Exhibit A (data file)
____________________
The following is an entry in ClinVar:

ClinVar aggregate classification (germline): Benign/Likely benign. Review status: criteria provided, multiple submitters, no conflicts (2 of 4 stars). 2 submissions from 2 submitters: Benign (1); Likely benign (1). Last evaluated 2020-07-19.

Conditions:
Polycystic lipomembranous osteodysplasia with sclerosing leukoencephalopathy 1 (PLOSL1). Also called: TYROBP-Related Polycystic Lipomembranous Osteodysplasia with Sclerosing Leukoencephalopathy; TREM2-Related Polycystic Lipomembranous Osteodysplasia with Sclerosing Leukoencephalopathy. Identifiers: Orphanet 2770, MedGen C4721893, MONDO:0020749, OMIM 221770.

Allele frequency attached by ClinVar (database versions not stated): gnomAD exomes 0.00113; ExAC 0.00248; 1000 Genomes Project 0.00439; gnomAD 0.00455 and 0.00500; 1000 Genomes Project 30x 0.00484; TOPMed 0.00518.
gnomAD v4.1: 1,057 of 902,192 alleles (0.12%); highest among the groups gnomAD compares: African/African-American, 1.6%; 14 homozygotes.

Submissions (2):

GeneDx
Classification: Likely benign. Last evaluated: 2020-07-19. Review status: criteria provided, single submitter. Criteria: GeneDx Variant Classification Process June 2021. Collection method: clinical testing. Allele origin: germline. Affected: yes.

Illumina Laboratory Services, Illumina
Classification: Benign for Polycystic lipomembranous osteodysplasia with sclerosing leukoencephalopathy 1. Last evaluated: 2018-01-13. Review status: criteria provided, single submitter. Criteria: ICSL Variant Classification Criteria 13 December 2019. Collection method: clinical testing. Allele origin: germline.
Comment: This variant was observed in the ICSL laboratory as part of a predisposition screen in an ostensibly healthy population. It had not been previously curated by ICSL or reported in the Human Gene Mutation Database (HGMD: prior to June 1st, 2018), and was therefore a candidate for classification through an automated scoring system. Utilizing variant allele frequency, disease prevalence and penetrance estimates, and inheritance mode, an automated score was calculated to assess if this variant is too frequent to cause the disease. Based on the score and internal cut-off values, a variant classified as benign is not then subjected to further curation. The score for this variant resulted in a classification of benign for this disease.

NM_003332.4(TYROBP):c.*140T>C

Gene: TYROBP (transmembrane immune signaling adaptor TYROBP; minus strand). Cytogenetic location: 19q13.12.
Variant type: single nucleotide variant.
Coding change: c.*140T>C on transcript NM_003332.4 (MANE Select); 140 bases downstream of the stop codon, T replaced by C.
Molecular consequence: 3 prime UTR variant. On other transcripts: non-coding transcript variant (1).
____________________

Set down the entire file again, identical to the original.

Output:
The following is an entry in ClinVar:

ClinVar aggregate classification (germline): Benign/Likely benign. Review status: criteria provided, multiple submitters, no conflicts (2 of 4 stars). 2 submissions from 2 submitters: Benign (1); Likely benign (1). Last evaluated 2020-07-19.

Conditions:
Polycystic lipomembranous osteodysplasia with sclerosing leukoencephalopathy 1 (PLOSL1). Also called: TYROBP-Related Polycystic Lipomembranous Osteodysplasia with Sclerosing Leukoencephalopathy; TREM2-Related Polycystic Lipomembranous Osteodysplasia with Sclerosing Leukoencephalopathy. Identifiers: Orphanet 2770, MedGen C4721893, MONDO:0020749, OMIM 221770.

Allele frequency attached by ClinVar (database versions not stated): gnomAD exomes 0.00113; ExAC 0.00248; 1000 Genomes Project 0.00439; gnomAD 0.00455 and 0.00500; 1000 Genomes Project 30x 0.00484; TOPMed 0.00518.
gnomAD v4.1: 1,057 of 902,192 alleles (0.12%); highest among the groups gnomAD compares: African/African-American, 1.6%; 14 homozygotes.

Submissions (2):

GeneDx
Classification: Likely benign. Last evaluated: 2020-07-19. Review status: criteria provided, single submitter. Criteria: GeneDx Variant Classification Process June 2021. Collection method: clinical testing. Allele origin: germline. Affected: yes.

Illumina Laboratory Services, Illumina
Classification: Benign for Polycystic lipomembranous osteodysplasia with sclerosing leukoencephalopathy 1. Last evaluated: 2018-01-13. Review status: criteria provided, single submitter. Criteria: ICSL Variant Classification Criteria 13 December 2019. Collection method: clinical testing. Allele origin: germline.
Comment: This variant was observed in the ICSL laboratory as part of a predisposition screen in an ostensibly healthy population. It had not been previously curated by ICSL or reported in the Human Gene Mutation Database (HGMD: prior to June 1st, 2018), and was therefore a candidate for classification through an automated scoring system. Utilizing variant allele frequency, disease prevalence and penetrance estimates, and inheritance mode, an automated score was calculated to assess if this variant is too frequent to cause the disease. Based on the score and internal cut-off values, a variant classified as benign is not then subjected to further curation. The score for this variant resulted in a classification of benign for this disease.

NM_003332.4(TYROBP):c.*140T>C

Gene: TYROBP (transmembrane immune signaling adaptor TYROBP; minus strand). Cytogenetic location: 19q13.12.
Variant type: single nucleotide variant.
Coding change: c.*140T>C on transcript NM_003332.4 (MANE Select); 140 bases downstream of the stop codon, T replaced by C.
Molecular consequence: 3 prime UTR variant. On other transcripts: non-coding transcript variant (1).